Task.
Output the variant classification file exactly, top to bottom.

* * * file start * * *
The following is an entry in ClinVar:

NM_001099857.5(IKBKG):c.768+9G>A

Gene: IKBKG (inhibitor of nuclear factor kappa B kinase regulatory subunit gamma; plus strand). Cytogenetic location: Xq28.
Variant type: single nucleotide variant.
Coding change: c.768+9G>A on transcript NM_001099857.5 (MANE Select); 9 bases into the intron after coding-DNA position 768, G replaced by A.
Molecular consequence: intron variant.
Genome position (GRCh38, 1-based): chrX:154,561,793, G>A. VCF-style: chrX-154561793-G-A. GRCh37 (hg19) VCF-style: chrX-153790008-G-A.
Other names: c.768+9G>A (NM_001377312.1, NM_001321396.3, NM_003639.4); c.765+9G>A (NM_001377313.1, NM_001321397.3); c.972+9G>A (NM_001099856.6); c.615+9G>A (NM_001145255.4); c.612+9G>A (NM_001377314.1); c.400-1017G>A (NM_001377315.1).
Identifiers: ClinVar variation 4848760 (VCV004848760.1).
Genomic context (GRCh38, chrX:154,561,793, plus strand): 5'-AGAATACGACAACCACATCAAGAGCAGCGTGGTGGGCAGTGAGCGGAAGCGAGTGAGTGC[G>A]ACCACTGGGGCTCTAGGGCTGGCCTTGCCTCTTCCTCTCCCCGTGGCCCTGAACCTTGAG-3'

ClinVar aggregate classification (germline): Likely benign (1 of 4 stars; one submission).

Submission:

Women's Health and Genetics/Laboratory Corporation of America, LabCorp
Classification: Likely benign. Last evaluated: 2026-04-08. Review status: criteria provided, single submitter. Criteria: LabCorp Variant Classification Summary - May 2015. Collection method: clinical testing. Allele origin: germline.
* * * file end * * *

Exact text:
The following is an entry in ClinVar:

NM_001099857.5(IKBKG):c.768+9G>A

Gene: IKBKG (inhibitor of nuclear factor kappa B kinase regulatory subunit gamma; plus strand). Cytogenetic location: Xq28.
Variant type: single nucleotide variant.
Coding change: c.768+9G>A on transcript NM_001099857.5 (MANE Select); 9 bases into the intron after coding-DNA position 768, G replaced by A.
Molecular consequence: intron variant.
Genome position (GRCh38, 1-based): chrX:154,561,793, G>A. VCF-style: chrX-154561793-G-A. GRCh37 (hg19) VCF-style: chrX-153790008-G-A.
Other names: c.768+9G>A (NM_001377312.1, NM_001321396.3, NM_003639.4); c.765+9G>A (NM_001377313.1, NM_001321397.3); c.972+9G>A (NM_001099856.6); c.615+9G>A (NM_001145255.4); c.612+9G>A (NM_001377314.1); c.400-1017G>A (NM_001377315.1).
Identifiers: ClinVar variation 4848760 (VCV004848760.1).
Genomic context (GRCh38, chrX:154,561,793, plus strand): 5'-AGAATACGACAACCACATCAAGAGCAGCGTGGTGGGCAGTGAGCGGAAGCGAGTGAGTGC[G>A]ACCACTGGGGCTCTAGGGCTGGCCTTGCCTCTTCCTCTCCCCGTGGCCCTGAACCTTGAG-3'

ClinVar aggregate classification (germline): Likely benign (1 of 4 stars; one submission).

Submission:

Women's Health and Genetics/Laboratory Corporation of America, LabCorp
Classification: Likely benign. Last evaluated: 2026-04-08. Review status: criteria provided, single submitter. Criteria: LabCorp Variant Classification Summary - May 2015. Collection method: clinical testing. Allele origin: germline.